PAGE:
remembering the details

One of our heart buddies had an ostomy placed today. It isn’t an easy decision for any parent – bowel surgery isn’t on the list of ‘firsts’ we expect for our little ones – but when the choice is literally life or death it becomes an easier one to make. Naturally, I reached out to the little one’s mom and offered her any advice I could give.

‘When do they start feeding again?’, she asked.

I drew a blank. It has been over three months since Jackson had his ostomy placed – three months of eating and not eating, of doing well and not doing well, of heart surgeries and tracheostomies and g-tube placements. A lot has happened in the last three months to our little man and I had to admit, I honestly don’t remember.

I don’t remember how long it took before they fed him again. I vaguely remember something about Thanksgiving (our surgery was November 11th – that I remember) but I’m not 100% sure. I know they wanted bowel sounds to come in first, but how long did that take? I remember having the ostomy start to ‘put out’ and then stop and the discussion of whether or not we could be in for more surgery.

I don’t remember the details but I do remember how I felt – terrified, confused, and clearly relieved that we were in the better half of the statistics we were given regarding bowel perforations and survival, all at the same time. The feelings are hard to forget, but the details fade quickly.

So, what to do? I have decided to commit to updating the blog with more of the mundane details – the daily happenings, the simple procedures, and minor milestones. The things I thought I wouldn’t want to remember but am realizing I do. I’ll be posting more ‘day __’ posts and sharing more on Facebook, too. Hopefully it will be a window into what happens here every day – the good and the bad, a little glimpse of our daily lives. Here we go…


day 155.

The little man has been making big moves. Last week, we were showing huge improvement in the PICU – we were off of all of our sedation drips and were recovering well from our g-tube surgery – and the decision was made to move us back to the PCU. Initially, we were planning to move on Sunday but, thus is life, and we got the call at 10:00pm on Saturday night that they needed the room and we were rolling. Unfortunately, we had left that afternoon and I was home, working on school work and drinking wine in my pajamas when we were notified. Thankfully, I wasn’t too far into glass number two, so I packed up some clothes and made my way to the hospital.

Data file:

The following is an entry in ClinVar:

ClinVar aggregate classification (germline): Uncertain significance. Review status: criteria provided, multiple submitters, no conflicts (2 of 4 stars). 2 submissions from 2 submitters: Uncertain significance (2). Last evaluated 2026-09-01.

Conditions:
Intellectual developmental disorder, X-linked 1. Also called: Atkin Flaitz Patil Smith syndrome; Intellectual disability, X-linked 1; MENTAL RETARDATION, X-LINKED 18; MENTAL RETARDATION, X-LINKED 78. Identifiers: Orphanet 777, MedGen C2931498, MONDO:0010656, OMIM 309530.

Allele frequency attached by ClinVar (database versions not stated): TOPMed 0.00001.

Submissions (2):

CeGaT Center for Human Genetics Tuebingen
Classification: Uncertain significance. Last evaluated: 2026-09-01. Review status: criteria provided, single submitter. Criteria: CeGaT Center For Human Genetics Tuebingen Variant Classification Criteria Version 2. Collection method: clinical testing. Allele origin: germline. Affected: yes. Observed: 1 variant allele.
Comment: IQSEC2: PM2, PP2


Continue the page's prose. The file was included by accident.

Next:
Saturday was the first night we have truly spent with Jackson. Since he was born, Jackson has been mainly in ICU settings which do not have in room beds or places for us to sleep. The PCU, or progressive care unit, is set up more like a traditional hospital, with a bed, desk, and television in the room where we can stay. So, that’s where I’ve been for the past week. And, let me say – hats off to you, parents of typical newborns. Apparently they cry at night – who knew? Jackson can’t yet vocalize around his trach, but you can still very clearly hear him cough, breathe, and ‘ask’ for suction when his throat sounds coarse. Plus, his alarms seem to love going off at night. During the day, they are mainly quite, but night time seems like the right time for all of them to beep at once.

Jackson had a great visit this week with Nanny, who got to hold him for the first time! I think they were both pretty excited – Nanny to hold grandbaby number 7 and Jackson to get out of the bed – and they did great. Nanny even helped with trach care, which is a big undertaking for anyone.

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Our big news this week is that we have been off our vent for a few days and are doing well! Jackson is on a heated trach collar as opposed to a ventilator during the day and at night. This machine blows warm, humidified air over Jackson’s trach to make it easier to breathe and to keep the air warm for his lungs. Today, the team decided to go back on CPAP at night due to his last echocardiogram. While his heart isn’t in any immediate danger, it did show some depressed function compared to his last echo. CPAP can help take some of the burden off of his heart when it comes to breathing and make things just a little easier. He will still, technically, be breathing on his own but with a little help from the ventilator.

Jackson is still growing everyday and working on getting closer and closer toward home. Right now, one of our biggest obstacles is sedation. While we are working on weaning him off a lot of these medications, we still have a while to go and will, most likely, go home on some form of Methadone and Ativan. The sad reality for many of these chronic kiddos is that these drugs are a necessary evil – a requirement to keep them happy and, honestly, healthy but terrible to get off of. Jackson is managing his withdrawals pretty well and we are taking small steps to being drug free!

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